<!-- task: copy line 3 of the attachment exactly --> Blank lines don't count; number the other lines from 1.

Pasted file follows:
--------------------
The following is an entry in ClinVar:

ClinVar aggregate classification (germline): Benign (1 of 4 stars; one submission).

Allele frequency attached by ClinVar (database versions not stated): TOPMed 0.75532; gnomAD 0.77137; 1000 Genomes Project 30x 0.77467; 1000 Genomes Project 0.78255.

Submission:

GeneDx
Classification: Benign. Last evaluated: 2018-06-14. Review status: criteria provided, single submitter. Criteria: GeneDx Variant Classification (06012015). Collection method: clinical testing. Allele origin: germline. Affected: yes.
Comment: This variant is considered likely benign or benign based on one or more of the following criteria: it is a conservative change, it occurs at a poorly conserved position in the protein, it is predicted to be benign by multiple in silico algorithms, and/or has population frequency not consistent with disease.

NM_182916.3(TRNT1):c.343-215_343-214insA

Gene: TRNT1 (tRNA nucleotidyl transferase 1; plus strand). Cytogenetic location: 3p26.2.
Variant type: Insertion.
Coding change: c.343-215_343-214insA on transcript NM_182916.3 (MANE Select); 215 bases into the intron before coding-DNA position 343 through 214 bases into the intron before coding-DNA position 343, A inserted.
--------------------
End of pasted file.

Allele frequency attached by ClinVar (database versions not stated): TOPMed 0.75532; gnomAD 0.77137; 1000 Genomes Project 30x 0.77467; 1000 Genomes Project 0.78255.